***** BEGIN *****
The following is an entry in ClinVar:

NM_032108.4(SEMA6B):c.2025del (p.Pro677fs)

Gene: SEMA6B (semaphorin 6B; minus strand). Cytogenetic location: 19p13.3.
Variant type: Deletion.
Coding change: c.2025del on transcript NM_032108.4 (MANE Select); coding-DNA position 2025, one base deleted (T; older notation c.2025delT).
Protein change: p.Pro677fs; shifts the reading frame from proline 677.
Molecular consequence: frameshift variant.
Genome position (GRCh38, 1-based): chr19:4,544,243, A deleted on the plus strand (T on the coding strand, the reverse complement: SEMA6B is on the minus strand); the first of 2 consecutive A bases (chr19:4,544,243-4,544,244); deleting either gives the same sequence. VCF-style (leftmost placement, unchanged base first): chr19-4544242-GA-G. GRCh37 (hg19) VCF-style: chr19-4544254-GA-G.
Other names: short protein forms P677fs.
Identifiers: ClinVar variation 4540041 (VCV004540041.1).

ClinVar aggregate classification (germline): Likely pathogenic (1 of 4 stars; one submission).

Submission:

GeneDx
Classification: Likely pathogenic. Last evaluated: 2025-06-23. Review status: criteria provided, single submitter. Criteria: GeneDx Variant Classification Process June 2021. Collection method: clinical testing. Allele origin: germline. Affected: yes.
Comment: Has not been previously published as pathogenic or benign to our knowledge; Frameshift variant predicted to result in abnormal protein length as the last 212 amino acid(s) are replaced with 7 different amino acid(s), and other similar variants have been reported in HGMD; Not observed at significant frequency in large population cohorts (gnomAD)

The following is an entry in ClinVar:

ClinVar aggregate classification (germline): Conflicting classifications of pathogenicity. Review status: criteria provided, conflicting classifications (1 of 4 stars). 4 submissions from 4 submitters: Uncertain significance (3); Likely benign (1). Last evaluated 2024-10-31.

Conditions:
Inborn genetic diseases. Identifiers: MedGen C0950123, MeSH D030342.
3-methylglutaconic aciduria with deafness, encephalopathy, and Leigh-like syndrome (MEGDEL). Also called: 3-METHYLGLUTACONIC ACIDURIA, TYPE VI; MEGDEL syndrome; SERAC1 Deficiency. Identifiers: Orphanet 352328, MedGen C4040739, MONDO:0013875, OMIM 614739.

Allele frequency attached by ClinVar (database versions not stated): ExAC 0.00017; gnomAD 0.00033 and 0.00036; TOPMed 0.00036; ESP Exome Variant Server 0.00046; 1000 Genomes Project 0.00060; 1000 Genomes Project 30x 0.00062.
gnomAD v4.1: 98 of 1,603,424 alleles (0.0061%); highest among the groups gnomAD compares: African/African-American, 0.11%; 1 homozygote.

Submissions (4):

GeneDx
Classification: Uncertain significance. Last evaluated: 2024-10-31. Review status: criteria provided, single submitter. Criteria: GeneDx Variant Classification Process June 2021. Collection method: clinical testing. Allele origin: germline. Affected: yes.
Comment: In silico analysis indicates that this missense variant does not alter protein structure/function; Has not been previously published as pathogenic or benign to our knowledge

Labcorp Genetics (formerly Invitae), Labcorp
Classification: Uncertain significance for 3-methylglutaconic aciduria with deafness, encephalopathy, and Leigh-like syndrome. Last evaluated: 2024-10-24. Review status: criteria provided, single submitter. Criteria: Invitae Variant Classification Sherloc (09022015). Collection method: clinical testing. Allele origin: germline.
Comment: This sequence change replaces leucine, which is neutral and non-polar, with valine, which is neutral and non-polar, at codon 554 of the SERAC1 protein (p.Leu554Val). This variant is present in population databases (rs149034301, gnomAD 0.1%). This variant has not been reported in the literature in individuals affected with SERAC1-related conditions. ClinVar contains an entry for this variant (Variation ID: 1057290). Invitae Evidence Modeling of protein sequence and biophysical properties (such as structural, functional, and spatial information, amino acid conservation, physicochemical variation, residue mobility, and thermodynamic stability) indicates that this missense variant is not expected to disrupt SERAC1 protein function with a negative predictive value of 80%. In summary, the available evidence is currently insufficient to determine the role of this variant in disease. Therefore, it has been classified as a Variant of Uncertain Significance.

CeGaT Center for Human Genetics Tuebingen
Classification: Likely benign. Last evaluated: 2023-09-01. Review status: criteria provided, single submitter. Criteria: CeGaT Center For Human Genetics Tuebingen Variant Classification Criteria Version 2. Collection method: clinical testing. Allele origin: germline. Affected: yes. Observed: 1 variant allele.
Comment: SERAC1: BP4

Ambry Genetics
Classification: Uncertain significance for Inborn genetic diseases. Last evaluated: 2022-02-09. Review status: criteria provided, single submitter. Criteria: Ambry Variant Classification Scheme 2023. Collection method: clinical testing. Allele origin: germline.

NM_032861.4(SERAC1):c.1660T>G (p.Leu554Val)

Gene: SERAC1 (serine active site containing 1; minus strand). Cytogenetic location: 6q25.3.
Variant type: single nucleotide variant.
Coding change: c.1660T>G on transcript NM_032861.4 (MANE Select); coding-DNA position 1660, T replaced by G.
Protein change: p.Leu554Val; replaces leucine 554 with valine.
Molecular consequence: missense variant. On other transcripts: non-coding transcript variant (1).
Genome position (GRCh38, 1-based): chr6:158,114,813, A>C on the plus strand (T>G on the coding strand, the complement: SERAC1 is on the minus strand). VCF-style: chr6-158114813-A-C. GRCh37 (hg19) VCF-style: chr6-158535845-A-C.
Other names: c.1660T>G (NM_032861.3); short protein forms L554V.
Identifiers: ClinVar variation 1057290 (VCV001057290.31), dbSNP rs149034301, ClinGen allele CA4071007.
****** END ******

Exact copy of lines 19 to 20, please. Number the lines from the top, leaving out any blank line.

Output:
Inborn genetic diseases. Identifiers: MedGen C0950123, MeSH D030342.
3-methylglutaconic aciduria with deafness, encephalopathy, and Leigh-like syndrome (MEGDEL). Also called: 3-METHYLGLUTACONIC ACIDURIA, TYPE VI; MEGDEL syndrome; SERAC1 Deficiency. Identifiers: Orphanet 352328, MedGen C4040739, MONDO:0013875, OMIM 614739.